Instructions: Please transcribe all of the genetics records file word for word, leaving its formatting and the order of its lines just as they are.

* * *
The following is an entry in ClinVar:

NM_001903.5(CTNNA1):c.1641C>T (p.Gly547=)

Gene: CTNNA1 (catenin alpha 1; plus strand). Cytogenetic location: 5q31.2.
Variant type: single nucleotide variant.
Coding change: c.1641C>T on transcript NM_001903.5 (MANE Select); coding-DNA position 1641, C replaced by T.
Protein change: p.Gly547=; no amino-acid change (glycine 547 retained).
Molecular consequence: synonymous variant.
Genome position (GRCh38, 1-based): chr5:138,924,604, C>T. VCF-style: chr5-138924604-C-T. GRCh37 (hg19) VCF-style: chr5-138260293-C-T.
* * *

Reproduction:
The following is an entry in ClinVar:

NM_001903.5(CTNNA1):c.1641C>T (p.Gly547=)

Gene: CTNNA1 (catenin alpha 1; plus strand). Cytogenetic location: 5q31.2.
Variant type: single nucleotide variant.
Coding change: c.1641C>T on transcript NM_001903.5 (MANE Select); coding-DNA position 1641, C replaced by T.
Protein change: p.Gly547=; no amino-acid change (glycine 547 retained).
Molecular consequence: synonymous variant.
Genome position (GRCh38, 1-based): chr5:138,924,604, C>T. VCF-style: chr5-138924604-C-T. GRCh37 (hg19) VCF-style: chr5-138260293-C-T.